The Lost Summer of Louisa May Alcott (Hardcover)
Amy Einhorn Books/Putnam, 9780399156526, 352pp.
Publication Date: April 1, 2010
Millions of readers have fallen in love with "Little Women." But how could Louisa May Alcott-who never had a romance-write so convincingly of love and heart-break without experiencing it herself?
Deftly mixing fact and fiction, Kelly O'Connor McNees imagines a love affair that would threaten Louisa's writing career-and inspire the story of Jo and Laurie in "Little Women." Stuck in small-town New Hampshire in 1855, Louisa finds herself torn between a love that takes her by surprise and her dream of independence as a writer in Boston. The choice she must make comes with a steep price that she will pay for the rest of her life.
Praise For The Lost Summer of Louisa May Alcott…
"McNees gets the period details just right: the crinolines and carriages; the spare, aesthetic plainness of 19th-century New England. And although the love affair with Joseph is invented, she remains faithful to the broad outlines of Alcott's biography. In fact, The Lost Summer is the kind of romantic tale to which Alcott herself was partial, one in which love is important but not a solution to life's difficulties. Devotees of Little Women will flock to this story with pleasure." -The Washington Post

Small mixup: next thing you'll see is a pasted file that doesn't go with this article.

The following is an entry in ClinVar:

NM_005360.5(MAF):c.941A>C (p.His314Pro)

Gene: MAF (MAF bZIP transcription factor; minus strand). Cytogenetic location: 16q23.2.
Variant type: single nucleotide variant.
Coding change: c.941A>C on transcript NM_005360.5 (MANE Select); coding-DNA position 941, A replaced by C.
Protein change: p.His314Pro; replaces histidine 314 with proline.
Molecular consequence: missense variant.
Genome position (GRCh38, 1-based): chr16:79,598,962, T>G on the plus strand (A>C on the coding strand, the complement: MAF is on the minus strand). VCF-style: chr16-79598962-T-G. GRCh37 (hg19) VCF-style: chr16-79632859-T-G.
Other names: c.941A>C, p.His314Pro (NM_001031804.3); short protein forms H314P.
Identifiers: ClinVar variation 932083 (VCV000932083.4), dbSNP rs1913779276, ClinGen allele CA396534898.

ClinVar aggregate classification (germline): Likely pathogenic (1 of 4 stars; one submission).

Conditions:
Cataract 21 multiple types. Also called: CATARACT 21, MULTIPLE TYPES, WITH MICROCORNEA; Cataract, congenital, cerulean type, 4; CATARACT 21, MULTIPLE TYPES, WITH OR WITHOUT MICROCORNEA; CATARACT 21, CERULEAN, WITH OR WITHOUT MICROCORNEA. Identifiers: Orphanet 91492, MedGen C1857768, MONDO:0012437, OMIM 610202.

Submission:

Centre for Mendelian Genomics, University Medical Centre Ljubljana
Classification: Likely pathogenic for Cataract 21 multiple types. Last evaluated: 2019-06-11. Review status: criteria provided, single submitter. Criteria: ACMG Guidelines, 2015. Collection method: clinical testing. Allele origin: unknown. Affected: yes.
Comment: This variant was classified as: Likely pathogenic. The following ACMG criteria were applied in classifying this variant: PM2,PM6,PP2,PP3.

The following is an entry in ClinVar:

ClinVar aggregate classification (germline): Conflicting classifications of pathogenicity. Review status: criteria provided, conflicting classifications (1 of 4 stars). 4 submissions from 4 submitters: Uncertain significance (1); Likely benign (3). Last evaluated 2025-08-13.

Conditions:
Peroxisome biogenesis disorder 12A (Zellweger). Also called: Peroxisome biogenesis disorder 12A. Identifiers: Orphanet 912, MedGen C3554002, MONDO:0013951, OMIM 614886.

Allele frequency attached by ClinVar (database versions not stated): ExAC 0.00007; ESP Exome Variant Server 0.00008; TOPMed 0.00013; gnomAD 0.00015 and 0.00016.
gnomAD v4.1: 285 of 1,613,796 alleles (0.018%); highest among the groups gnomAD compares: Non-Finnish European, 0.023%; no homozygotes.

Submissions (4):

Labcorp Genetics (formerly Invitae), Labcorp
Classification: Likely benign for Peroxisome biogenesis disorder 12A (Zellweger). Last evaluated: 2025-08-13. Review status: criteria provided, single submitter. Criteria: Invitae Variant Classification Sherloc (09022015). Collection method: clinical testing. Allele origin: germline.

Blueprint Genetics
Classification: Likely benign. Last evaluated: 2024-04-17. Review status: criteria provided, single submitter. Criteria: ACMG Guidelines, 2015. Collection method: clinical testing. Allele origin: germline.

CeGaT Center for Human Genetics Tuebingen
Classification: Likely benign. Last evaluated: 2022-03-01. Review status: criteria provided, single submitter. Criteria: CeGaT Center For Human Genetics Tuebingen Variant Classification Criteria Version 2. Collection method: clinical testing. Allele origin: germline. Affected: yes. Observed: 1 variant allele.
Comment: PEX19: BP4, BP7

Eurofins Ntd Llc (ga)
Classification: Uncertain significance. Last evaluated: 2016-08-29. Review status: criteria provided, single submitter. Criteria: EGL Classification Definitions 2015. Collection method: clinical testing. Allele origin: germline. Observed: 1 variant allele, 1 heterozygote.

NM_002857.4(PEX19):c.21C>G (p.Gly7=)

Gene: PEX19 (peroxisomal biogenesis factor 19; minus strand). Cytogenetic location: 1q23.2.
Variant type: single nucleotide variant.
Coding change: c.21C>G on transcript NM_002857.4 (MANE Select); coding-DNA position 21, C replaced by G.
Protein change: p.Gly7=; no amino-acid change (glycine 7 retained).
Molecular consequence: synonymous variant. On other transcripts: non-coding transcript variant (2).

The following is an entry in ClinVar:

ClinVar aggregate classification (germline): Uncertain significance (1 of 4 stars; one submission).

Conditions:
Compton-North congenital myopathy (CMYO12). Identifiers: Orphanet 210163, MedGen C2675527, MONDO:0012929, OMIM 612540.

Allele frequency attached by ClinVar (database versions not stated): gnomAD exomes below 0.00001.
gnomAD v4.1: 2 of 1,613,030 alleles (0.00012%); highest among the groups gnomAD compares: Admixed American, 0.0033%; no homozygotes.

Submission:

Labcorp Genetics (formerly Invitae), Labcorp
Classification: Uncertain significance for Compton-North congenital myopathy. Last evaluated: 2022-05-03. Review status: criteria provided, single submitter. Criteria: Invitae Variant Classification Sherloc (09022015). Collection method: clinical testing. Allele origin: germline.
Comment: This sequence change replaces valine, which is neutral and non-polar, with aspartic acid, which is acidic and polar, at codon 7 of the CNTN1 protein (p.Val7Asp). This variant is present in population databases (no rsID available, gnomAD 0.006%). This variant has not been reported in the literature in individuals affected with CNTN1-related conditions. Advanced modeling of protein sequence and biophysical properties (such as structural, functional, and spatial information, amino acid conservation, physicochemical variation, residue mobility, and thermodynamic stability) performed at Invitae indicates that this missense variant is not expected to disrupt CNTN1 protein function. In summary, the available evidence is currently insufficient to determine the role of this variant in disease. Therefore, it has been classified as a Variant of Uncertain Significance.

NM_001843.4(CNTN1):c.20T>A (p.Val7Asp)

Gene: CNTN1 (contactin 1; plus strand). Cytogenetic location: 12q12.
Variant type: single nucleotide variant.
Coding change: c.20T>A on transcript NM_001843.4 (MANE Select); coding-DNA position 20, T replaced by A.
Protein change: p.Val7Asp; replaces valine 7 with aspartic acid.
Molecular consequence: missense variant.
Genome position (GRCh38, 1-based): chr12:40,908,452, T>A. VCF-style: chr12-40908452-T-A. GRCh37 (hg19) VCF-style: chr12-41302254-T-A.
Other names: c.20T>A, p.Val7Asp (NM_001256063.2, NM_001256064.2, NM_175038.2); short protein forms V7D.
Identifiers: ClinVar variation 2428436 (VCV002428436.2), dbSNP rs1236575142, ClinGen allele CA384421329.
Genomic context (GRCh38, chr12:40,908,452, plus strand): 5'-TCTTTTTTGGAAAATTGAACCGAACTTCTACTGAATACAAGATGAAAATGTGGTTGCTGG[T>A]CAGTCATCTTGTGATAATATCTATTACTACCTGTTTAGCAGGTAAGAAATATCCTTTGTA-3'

"I have read Little Women at least a dozen times, but Kelly O'Connor McNees has given me a gift I will not soon forget. Louisa May Alcott is no longer simply an icon to me but a real woman in all her complexity, one who lived life in spite of exploitation and the expectations of her day, never giving up on her dream. Her story is as relevant today as when Alcott bravely made her way. I can't wait to give copies of this novel to all of my friends."
-Cassandra King, author of The Sunday Wife and The Same Sweet Girls
"Mixing fact drawn from Little Women author Louisa May Alcott's letters and journals with a longing to understand how Alcott-who is thought never to have been in love-could have written so movingly about it, Kelly O'Connor McNees delivers a wonderfully imagined, lively novel of first love herself. Louisa emerges as a spunky, honest heroine torn between her own personal love affair and the need to create more enduring stories that might console readers and lovers for generations to come."
-Meg Waite Clayton, author of The Wednesday Sisters
"A superb, thoughtful, and deliciously paced book that will hook lovers of history and Alcott alike. I enjoyed it tremendously."
-Terry Gamble, author of The Water Dancers and Good Family
"Richly imagined and gracefully told, McNees' captivating story will delight anyone who loved Alcott's feisty heroine Jo March."
-Judith Ryan Hendricks, best-selling author of Bread Alone